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How to build railguns and coilguns, continued...
 
   How to build colonies in space -- we hope...

This turned out to be way off. Today the shuttle costs around $11,000/kg ($5000/lb) to ship payload into low Earth orbit, which is the cheapest of all orbits.

 

Figure: Exterior and interior views of O’Neill space colonies, designed to be four miles in diameter and twenty miles long. Artwork courtesy NASA

But back then, in the early 70s, few researchers outside Fair’s team doubted these cost projections.

O’Neill saw NASA’s launch cost projections, watched men walking the Moon, and he dreamed of building cities in orbit. However, even at $25/lb, it was clear that building them from materials launched from Earth would be staggeringly expensive.

O’Neill’s solution was to ship lunar rock to a manufacturing plant in orbit and convert it into space colony components. Just a matter of engineering, he and his fellow physicists liked to say. (I’m an engineer, and I cringe when I hear people say “just a matter of engineering.”)

To a physicist like O’Neill, he could crunch the physics numbers and the answer seemed obvious. The Earth lies within a deep gravity well, ~9 km/s below low Earth orbit. That means an object on Earth must be speeded up by at least 9 km/s and at the right times and in the right directions to keep it from crashing back to the ground.  To take off from Earth and make a soft landing on the Moon takes over 12 km/s even with the fanciest, time consuming celestial navigation tricks. By contrast, a launcher on the Moon need only accelerate a payload to a little over 2.2 km/s to reach a stable orbit like LaGrangian Libration Point Number Five.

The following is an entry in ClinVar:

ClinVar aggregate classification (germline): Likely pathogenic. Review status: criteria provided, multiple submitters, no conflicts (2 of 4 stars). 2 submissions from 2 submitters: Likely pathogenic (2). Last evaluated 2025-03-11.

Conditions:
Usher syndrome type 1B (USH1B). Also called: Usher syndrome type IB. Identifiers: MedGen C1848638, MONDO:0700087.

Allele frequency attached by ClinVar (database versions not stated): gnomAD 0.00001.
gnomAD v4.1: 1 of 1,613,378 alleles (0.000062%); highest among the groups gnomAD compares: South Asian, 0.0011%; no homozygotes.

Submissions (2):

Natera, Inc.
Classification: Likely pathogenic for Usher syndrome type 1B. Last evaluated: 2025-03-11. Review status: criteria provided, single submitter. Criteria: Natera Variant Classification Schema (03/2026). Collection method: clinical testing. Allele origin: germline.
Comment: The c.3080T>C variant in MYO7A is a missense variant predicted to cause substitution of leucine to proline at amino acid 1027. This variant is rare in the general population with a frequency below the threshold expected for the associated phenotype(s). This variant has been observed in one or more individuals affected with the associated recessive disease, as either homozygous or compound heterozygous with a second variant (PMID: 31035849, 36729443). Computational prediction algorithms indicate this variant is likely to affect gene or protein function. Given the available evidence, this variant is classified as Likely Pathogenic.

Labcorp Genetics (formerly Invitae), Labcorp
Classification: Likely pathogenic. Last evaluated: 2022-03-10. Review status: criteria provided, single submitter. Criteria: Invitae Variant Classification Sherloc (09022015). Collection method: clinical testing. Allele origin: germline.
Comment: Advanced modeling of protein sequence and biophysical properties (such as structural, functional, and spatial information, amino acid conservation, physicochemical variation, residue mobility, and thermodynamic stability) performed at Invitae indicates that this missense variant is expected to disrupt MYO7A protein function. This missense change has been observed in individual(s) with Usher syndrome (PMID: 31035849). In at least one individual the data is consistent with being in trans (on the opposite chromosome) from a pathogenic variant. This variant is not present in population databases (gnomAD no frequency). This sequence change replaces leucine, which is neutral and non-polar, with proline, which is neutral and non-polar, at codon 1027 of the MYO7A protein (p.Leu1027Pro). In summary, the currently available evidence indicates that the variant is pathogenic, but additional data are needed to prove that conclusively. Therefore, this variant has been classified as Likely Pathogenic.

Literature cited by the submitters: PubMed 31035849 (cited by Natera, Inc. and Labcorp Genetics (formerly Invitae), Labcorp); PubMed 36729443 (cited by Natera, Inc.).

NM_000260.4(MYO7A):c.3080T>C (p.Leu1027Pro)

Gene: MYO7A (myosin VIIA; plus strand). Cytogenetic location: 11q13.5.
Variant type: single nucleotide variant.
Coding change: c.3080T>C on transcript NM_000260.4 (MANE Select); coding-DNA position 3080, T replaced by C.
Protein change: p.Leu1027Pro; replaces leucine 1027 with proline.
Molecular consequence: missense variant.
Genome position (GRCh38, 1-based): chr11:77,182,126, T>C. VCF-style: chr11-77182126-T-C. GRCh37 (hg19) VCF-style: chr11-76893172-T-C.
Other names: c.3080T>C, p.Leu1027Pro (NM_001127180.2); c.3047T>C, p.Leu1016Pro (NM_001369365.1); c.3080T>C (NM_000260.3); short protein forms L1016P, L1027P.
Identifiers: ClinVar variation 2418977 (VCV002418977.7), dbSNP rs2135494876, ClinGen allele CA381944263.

However, rocket launch from the Moon was a no starter. First you had to ship fuel from Earth It would cost too much to ship fuel from Earth. It wasn’t possible to make anything for fuel on the Moon except oxygen, and then only with enormous effort. O’Neill figured out, though, that the Moon had plenty of solar energy. He could use this to power an EM launcher.

Just point the gun on a trajectory to Lagrangian Libration Point Five, located 60 deg ahead of the Moon in its orbit, and a bucket of lunar raw material could coast into the construction shack, slowing almost to a stop thanks to the orbital peculiarities of that location. Just set up a soccer goal and let the incoming material pile up, no rockets needed.

O’Neill went public with his idea in the Aug. 1974 Physics Today magazine. He described cylinders four miles wide by sixteen miles long, gravity simulated by rotation, and inside of them, cities, meadows, lakes, sunshine and clouds. In his Physics Today article, O’Neill concluded that these colonies could be built “with existing technology.”

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       © 2013 Carolyn Meinel